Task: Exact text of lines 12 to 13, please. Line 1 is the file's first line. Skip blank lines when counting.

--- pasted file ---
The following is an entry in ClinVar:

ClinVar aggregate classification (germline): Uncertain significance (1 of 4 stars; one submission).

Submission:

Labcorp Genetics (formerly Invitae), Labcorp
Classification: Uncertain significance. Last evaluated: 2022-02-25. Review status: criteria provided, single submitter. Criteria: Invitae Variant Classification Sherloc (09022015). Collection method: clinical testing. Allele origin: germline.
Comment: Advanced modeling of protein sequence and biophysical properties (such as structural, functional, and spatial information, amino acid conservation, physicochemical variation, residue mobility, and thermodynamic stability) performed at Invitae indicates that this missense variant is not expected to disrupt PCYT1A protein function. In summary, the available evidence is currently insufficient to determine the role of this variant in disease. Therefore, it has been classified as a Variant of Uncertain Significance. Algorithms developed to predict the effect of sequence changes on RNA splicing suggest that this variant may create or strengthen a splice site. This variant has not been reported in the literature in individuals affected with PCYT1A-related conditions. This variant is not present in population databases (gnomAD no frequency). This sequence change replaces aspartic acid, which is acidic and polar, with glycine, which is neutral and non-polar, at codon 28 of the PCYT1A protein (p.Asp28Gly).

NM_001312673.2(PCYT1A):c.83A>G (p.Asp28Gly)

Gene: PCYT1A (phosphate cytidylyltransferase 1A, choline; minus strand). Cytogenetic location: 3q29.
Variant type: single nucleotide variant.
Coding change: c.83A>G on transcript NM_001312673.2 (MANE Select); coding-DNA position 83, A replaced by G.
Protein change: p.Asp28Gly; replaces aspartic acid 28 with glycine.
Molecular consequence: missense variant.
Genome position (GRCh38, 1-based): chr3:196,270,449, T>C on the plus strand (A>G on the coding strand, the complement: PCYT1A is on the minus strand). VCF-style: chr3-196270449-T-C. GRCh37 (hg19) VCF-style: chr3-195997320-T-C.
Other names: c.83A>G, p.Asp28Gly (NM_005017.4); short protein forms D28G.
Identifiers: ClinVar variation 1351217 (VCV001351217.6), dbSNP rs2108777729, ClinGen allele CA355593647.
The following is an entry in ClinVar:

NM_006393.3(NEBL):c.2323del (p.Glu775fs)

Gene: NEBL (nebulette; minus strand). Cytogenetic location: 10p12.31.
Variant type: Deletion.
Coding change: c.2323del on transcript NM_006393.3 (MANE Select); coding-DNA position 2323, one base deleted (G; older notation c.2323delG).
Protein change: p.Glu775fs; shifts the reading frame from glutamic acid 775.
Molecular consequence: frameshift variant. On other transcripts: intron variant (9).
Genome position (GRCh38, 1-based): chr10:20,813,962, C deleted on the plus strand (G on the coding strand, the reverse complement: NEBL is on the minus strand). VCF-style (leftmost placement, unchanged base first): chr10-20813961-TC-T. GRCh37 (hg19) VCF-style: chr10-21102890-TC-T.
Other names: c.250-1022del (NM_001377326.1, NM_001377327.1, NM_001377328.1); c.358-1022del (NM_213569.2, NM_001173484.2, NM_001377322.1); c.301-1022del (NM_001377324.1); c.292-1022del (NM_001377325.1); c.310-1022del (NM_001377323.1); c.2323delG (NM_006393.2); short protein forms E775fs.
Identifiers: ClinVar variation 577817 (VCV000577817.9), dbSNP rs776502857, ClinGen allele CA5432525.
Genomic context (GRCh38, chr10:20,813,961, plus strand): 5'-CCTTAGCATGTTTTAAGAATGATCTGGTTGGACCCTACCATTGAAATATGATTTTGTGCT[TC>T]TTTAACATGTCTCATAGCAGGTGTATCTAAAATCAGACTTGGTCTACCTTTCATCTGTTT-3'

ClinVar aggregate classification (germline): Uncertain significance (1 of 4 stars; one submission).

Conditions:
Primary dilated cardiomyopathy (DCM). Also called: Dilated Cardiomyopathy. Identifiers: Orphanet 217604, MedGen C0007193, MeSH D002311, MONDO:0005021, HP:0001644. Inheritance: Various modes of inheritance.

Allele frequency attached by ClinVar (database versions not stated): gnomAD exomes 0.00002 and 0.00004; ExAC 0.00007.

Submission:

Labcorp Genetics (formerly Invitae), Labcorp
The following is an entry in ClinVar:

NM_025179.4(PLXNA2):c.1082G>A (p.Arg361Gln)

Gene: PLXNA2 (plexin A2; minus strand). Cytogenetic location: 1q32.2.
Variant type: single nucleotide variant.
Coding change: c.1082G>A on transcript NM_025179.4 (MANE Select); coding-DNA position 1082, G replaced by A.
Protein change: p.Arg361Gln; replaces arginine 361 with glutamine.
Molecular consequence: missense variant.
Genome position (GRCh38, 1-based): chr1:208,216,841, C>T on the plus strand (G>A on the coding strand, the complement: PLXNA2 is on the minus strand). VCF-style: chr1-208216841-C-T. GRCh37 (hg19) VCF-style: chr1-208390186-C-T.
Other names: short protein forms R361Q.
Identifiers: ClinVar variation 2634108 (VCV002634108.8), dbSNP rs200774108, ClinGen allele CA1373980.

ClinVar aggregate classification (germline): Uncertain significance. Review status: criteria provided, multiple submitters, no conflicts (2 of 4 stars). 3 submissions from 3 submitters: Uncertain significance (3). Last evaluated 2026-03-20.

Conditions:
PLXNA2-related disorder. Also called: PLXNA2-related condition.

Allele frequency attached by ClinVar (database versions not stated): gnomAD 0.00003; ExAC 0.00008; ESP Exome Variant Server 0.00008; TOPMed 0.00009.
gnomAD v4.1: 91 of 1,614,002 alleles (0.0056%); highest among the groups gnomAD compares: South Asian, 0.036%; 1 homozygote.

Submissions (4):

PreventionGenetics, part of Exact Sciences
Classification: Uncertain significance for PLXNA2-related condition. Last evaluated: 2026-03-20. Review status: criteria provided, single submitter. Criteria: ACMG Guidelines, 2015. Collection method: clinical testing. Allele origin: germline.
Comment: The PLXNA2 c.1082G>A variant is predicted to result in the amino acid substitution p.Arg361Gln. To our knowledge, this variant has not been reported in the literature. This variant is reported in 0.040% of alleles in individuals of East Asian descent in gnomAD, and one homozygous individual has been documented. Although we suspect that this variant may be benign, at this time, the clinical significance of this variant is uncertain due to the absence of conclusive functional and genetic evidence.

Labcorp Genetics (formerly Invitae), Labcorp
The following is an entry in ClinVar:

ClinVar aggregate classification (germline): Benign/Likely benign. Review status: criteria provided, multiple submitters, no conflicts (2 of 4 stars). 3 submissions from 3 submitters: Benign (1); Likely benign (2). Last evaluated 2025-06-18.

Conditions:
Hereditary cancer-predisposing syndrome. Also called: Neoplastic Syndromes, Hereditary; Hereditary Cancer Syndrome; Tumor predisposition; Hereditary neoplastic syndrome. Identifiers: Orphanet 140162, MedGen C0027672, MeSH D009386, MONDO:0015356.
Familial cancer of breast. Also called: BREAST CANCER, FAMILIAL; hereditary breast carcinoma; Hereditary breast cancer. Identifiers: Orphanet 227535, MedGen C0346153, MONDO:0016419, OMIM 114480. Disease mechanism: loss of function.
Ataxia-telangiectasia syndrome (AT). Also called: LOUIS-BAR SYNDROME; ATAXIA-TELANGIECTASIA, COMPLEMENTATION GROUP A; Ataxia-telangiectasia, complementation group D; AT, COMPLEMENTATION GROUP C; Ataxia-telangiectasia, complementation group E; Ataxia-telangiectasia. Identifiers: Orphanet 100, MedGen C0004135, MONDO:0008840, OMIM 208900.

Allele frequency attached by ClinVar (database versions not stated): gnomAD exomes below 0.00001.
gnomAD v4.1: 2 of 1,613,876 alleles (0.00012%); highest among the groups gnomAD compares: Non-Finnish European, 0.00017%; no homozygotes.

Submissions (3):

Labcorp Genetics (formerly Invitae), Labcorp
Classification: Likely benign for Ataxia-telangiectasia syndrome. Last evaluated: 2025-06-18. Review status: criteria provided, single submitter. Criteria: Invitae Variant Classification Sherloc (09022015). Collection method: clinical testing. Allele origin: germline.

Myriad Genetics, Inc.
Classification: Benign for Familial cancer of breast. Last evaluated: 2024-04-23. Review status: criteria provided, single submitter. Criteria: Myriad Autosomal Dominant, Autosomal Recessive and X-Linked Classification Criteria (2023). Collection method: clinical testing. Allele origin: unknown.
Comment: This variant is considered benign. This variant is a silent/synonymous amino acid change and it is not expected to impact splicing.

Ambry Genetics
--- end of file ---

Molecular consequence: missense variant.
Genome position (GRCh38, 1-based): chr3:196,270,449, T>C on the plus strand (A>G on the coding strand, the complement: PCYT1A is on the minus strand). VCF-style: chr3-196270449-T-C. GRCh37 (hg19) VCF-style: chr3-195997320-T-C.